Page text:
Counterhold! No strangers to this blog have FINALLY! released their debut album, well they have at least given a copy to me so I can review it. (I am truly honoured honest). So what is it like? Well the first thing I noticed was that the production is crisp and punchy meaning that the band sound like a metal freight train kudos then to Triaxis' Glyn who took the producers chair. The band are no slouches either the drums of Ryan Salter power through like a wrecking ball, the bass of Ben Saunders rumbles with a bone shaking power. Both of the rhythm section anchor the bands melodic modern metal sound that merges the cutting guitar tones of Killswitch Engage, with the dual leads of the Maiden (Out For Dead) and the massive breakdowns of LOG (Time To Die) et al. Speaking of the guitars both Karl Silverthorn and David Birbeck do a stellar job on the six strings laying down some killer riffage and some serious fret wankery on the solo front with guest solo on Stand Or Die by Andrew Moyes (Ben's cousin.) The strong musical foundation is topped by the superb vocals of frontman Steve who has a mighty bellow and can also bring the odd scream/roar to proceedings see Hellsgates which also has a progressive thrash element which moves into the huge hooky chorus of The Beast Within the band widen their sound with the acoustic opening on the 8 minute plus mega ballad Walk On Water and live favourite Fatal Taunt is only topped in the best track category by the awesome Children Of A Lesser God however every track on here is a testament to the bands obvious talent. British (or should that be Welsh?) metal is definitely alive and well. 8/10

Tuesday, 1 October 2013

Another Point Of View: Fleetwood Mac (Paul Hutchings)

Fleetwood Mac – O2 Arena London 24 September 2013
 
It was time for a rare to visit to the vacuous O2 arena in London for an equally rare visit from the British-American super group Fleetwood Mac as part of my year of classic rock and oh my, were they good. The Mac are a band that I’ve lived with for a long time, with Rumours possibly my favourite non-metal album of all time. However, I’ve never seen them live before and given their history it appeared likely that I would never get to witness them in the flesh. When the opportunity presented itself earlier in the year it was just a case of making sure tickets were purchased. No easy task given the speed they sold out. We spent a while before the show marvelling at the age range of the audience. A few metal heads, many old hippies and I suppose the type of audience you would expect them to attract; a real cross section and many there for the event as opposed to real fans of the band. However, just for once I shall concentrate on the events on stage rather than the annoying fucks sat around me.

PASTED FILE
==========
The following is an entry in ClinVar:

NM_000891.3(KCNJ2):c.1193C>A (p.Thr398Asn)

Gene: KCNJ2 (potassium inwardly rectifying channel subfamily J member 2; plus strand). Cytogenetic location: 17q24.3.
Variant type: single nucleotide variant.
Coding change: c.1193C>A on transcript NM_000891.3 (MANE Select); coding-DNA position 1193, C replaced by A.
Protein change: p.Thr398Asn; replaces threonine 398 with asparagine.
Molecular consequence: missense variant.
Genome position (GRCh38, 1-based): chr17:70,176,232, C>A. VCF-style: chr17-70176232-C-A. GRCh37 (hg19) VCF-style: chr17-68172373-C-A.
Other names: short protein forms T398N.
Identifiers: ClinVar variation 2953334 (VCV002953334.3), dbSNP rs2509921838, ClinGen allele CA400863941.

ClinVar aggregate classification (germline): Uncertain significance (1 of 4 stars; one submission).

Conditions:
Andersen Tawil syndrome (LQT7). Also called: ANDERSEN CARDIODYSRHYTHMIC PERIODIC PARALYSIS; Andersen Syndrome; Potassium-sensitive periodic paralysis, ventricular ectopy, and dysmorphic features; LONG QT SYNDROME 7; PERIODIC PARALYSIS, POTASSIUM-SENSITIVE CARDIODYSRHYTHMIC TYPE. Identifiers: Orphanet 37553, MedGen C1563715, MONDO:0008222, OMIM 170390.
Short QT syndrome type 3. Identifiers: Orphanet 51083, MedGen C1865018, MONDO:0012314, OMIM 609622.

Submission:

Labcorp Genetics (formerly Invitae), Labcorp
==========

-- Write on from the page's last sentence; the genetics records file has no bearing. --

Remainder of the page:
Kicking off with a triple header from Rumours, the band were on excellent form from the off. Second Hand Dreams moved nicely into The Chain which everyone obviously knows thanks to its use for a zillion years on Formula One racing and then a stunning version of Dreams. In between songs Lindsay Buckingham and Stevie Nicks duly entertained us with some rambling commentary and recollections. We were treated to a range of tracks from their vast back catalogue, including Sad Angel and fans favourite Rhiannon before a groan from Mrs H as they launched into a four song
selection from Tusk, not one of our favourite albums although Sara was as haunting as ever. A rare trip to the 1980s saw an acoustic version of Big Love from Tango In tTe Night which allowed Buckingham to release the ego for a bit. He’s a bit strange on stage, slightly autistic in his delivery but as we discussed after, if you were in Fleetwood Mac for all these years then you’d be a little different too. The Rumours tracks continued with Never Going Back Again and Gold Dust Woman which really allowed Stevie to prove that she still has that golden voice. There really is no-one like her. However, the highlights of the night were still to come and as the band launched into I’m So Afraid from their self titled album, it was time for the musicianship to really come to the fore.
 
Throughout the evening Buckingham’s guitar playing was exquisite and I’d really forgotten how damn good this man is on the six strings. Of course, like Beck, Hendrix and Knopfler, Buckingham doesn’t use a pick which makes his sound quite unique. I read a description of his playing recently which referred to his style as ranging from beautifully simple to almost careering out of control and that sums it up well. His solo on I’m So Afraid was amongst the finest I’ve ever seen. Backed by the rhythm section of Mick Fleetwood and John McVie, this band can rock out with the best of them. A true highlight. We were then treated to Stand Back which is a Stevie Nicks solo track and this allowed Nicks the spotlight. The swirling dress and hippy scarves were present as they always have been and her voice was quite captivating. I can see why Mrs H loves her so much. The main set ended with another from Rumours, Go Your Own Way before the encores and predictable drum solo from Fleetwood led to Don’t Stop which had the entire arena dancing and singing along. After introducing all the members of the band including those who provided backing support, we were treated to a quite spine tingling version of Silver Springs. This is one of their most delicate songs and the only one from The Dance. This song highlights just what a stunning voice Stevie Nicks really has. Just Beautiful. They finished with Say Goodbye, a duet between Nicks and Buckingham to conclude a quite stunning evening. The fact that Christine McVie made an appearance the following night does not detract from my rating of 10/10